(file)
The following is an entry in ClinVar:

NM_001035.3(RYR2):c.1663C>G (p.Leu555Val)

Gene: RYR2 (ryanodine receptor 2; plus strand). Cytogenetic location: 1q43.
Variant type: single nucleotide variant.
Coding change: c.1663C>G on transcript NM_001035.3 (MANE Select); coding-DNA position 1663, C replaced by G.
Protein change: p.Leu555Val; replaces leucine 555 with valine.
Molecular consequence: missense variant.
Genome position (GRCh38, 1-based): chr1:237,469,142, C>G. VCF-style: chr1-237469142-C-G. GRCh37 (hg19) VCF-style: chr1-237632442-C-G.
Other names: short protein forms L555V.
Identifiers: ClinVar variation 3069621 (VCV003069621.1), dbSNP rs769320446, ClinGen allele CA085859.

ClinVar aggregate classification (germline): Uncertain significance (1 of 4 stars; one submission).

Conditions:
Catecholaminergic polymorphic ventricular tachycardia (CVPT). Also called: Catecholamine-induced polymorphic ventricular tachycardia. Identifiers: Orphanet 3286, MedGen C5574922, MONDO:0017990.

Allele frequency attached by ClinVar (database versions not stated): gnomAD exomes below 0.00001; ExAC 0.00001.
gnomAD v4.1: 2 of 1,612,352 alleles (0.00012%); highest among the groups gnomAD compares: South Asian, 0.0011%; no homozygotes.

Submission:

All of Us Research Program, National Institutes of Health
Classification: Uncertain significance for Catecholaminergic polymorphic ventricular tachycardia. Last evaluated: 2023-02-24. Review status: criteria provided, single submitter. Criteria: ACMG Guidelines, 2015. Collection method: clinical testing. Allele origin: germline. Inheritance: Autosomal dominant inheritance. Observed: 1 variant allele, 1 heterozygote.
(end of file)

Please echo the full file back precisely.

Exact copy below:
The following is an entry in ClinVar:

NM_001035.3(RYR2):c.1663C>G (p.Leu555Val)

Gene: RYR2 (ryanodine receptor 2; plus strand). Cytogenetic location: 1q43.
Variant type: single nucleotide variant.
Coding change: c.1663C>G on transcript NM_001035.3 (MANE Select); coding-DNA position 1663, C replaced by G.
Protein change: p.Leu555Val; replaces leucine 555 with valine.
Molecular consequence: missense variant.
Genome position (GRCh38, 1-based): chr1:237,469,142, C>G. VCF-style: chr1-237469142-C-G. GRCh37 (hg19) VCF-style: chr1-237632442-C-G.
Other names: short protein forms L555V.
Identifiers: ClinVar variation 3069621 (VCV003069621.1), dbSNP rs769320446, ClinGen allele CA085859.

ClinVar aggregate classification (germline): Uncertain significance (1 of 4 stars; one submission).

Conditions:
Catecholaminergic polymorphic ventricular tachycardia (CVPT). Also called: Catecholamine-induced polymorphic ventricular tachycardia. Identifiers: Orphanet 3286, MedGen C5574922, MONDO:0017990.

Allele frequency attached by ClinVar (database versions not stated): gnomAD exomes below 0.00001; ExAC 0.00001.
gnomAD v4.1: 2 of 1,612,352 alleles (0.00012%); highest among the groups gnomAD compares: South Asian, 0.0011%; no homozygotes.

Submission:

All of Us Research Program, National Institutes of Health
Classification: Uncertain significance for Catecholaminergic polymorphic ventricular tachycardia. Last evaluated: 2023-02-24. Review status: criteria provided, single submitter. Criteria: ACMG Guidelines, 2015. Collection method: clinical testing. Allele origin: germline. Inheritance: Autosomal dominant inheritance. Observed: 1 variant allele, 1 heterozygote.